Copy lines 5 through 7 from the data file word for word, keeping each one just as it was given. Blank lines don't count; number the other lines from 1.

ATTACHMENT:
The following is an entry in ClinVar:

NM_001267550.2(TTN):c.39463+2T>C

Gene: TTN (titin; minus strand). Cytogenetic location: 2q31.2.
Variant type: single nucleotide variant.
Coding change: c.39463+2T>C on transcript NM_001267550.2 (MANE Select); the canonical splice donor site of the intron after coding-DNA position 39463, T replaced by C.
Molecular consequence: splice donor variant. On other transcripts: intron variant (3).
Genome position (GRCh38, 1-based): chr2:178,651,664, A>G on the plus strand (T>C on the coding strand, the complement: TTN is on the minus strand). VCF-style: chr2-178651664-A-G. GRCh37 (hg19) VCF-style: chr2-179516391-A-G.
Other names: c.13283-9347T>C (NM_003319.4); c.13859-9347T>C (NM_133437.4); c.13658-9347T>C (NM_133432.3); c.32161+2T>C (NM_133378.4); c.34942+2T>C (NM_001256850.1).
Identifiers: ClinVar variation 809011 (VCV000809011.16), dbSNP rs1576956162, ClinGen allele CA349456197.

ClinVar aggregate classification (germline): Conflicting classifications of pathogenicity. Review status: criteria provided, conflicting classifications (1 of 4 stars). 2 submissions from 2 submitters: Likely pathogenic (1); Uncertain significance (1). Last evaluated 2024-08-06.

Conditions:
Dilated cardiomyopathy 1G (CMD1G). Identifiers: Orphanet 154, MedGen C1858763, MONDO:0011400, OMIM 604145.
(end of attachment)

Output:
Coding change: c.39463+2T>C on transcript NM_001267550.2 (MANE Select); the canonical splice donor site of the intron after coding-DNA position 39463, T replaced by C.
Molecular consequence: splice donor variant. On other transcripts: intron variant (3).
Genome position (GRCh38, 1-based): chr2:178,651,664, A>G on the plus strand (T>C on the coding strand, the complement: TTN is on the minus strand). VCF-style: chr2-178651664-A-G. GRCh37 (hg19) VCF-style: chr2-179516391-A-G.